Gros reflects on competing at ’99 Worlds |

Gros reflects on competing at ’99 Worlds

Sacha Gros stands at the finish line of the Korbel Charity Cup in Vail on Wednesday. Gros raced with team Faber Audio Visuals, which lost to Team USSA in the final head-to-head competition.
Townsend Bessent | |

VAIL — Swept up in the atmosphere of the World Championships, Vail local Sacha Gros got back on his racing skis this week.

It had only been 12 years.

You may recognize Gros from Vista Bahn Ski Rentals at the base of Gondola One, where he spends his days tending to his family’s shop, which has been there since the ’70s.

The last time the FIS 2015 Alpine World Ski Championships were in the U.S., in 1999, Gros used the shop as a base of operations — a dugout, of sorts — while he prepared to compete in some of the biggest races of his life. A member of the U.S. Ski Team at the time, Gros competed in the World Championships combined and slalom, skiing out in the slalom portion of the combined but putting on a great show for the local fans in the slalom, which was held in Vail on Lindsey’s run, then called International. He finished 19th.

“I’ll never forget that feeling, coming over International and seeing the whole crowd in Vail in the bleachers. My family was in the stands with flags and stuff; it was awesome.”Sacha GrosFormer U.S. Ski Team member

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“I’ll never forget that feeling, coming over International and seeing the whole crowd in Vail in the bleachers,” Gros said this week. “My family was in the stands with flags and stuff; it was awesome.”

Gros’ sister Dominique was 14 at the time.

“It was a very special moment for our family,” she said.


The winner of that race was Kalle Palander, of Finland, who also remembers it well.

“Vail is much bigger now than it was at that time,” Palander said. “But, I went to check the bar, The Underground, and it’s still there. It was the same bar where I had a party for my win. We had dinner first with Pepi at the Gramshammer then we went to that bar.”

Palander says he remembers Gros skiing off the slopes and right into his parents’ shop in the finish area.

“Having my parents ski shop right there was awesome,” said Gros. “It was our home, right there. It was 20 feet away from the finish line. I went in, changed, unbuckled my boots, then came back out to take everything in and appreciate what it was.”

It was a well-deserved moment of appreciation for Gros, as getting there wasn’t easy.

“The U.S. Ski Team in the late ’90s was in a very transitional period,” Gros recalls. “We had a small, really young crew of racers and not that much experience. It was a trying period for the U.S. Ski Team. … Some of the funding was changing, and we really had to fight hard for everything. I did pretty well in some early races in Europe and America, so they gave me the chance to do that slalom.”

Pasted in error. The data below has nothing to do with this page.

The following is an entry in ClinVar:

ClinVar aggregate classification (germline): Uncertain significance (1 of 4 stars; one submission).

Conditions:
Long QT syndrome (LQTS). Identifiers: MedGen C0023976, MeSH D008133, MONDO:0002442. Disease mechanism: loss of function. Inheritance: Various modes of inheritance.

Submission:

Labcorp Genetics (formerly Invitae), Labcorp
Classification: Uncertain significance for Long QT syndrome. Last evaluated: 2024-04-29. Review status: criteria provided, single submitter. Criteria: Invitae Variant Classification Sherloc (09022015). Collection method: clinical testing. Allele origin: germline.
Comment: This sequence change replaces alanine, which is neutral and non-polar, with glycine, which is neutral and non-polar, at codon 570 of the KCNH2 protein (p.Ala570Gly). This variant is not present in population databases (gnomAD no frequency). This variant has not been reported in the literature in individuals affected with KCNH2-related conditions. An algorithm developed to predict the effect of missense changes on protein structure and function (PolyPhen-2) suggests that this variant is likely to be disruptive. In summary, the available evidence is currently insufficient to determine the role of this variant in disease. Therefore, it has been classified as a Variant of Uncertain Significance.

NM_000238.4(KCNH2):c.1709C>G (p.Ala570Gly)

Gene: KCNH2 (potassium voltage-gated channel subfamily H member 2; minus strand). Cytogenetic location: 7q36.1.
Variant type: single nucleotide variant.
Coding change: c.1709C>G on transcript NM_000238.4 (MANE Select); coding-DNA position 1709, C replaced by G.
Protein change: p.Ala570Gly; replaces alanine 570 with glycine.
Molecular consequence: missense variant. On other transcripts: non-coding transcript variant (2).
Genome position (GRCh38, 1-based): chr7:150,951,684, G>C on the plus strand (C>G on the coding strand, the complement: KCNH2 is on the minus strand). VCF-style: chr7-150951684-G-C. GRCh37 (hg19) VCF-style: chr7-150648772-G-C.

It was a dream come true for Gros, who was in his mid-20s and had been thinking about the opportunity for a decade, going back to his days as a teenager in Ski Club Vail.

“In ’89 I foreran at the World Championships and that was just a fantastic experience,” Gros said. “We had never been to Europe or seen any of those racers, and you see these guys, Ingemar Stenmark and Marc Girardelli, those guys were gods.”


On Wednesday, for the first time in more than a decade, Gros put his racing boots back on for the Korbel Charity Cup. His team ended up finishing runner-up to the USSA team.

“Not bad for a guy racing in jeans,” Gros’ teammate ski movie star Chris Anthony said of his performance afterward.

In addition to being reunited with the race course, Gros saw Palander for the first time in years, along with many other friends at the Charity Cup, which raised money for the Vail Valley Foundation and Right To Play, a nonprofit organization that uses playtime activities to educate and empower children and youth to overcome the effects of poverty, conflict and disease in disadvantaged communities.

While he laments the absence of major races in Vail during this World Championships, Gros said he was really impressed with the job the Vail Valley Foundation has done in bringing the biggest event in alpine ski racing back to the U.S.

“They’re doing a great job. Every event has been perfect,” he said.

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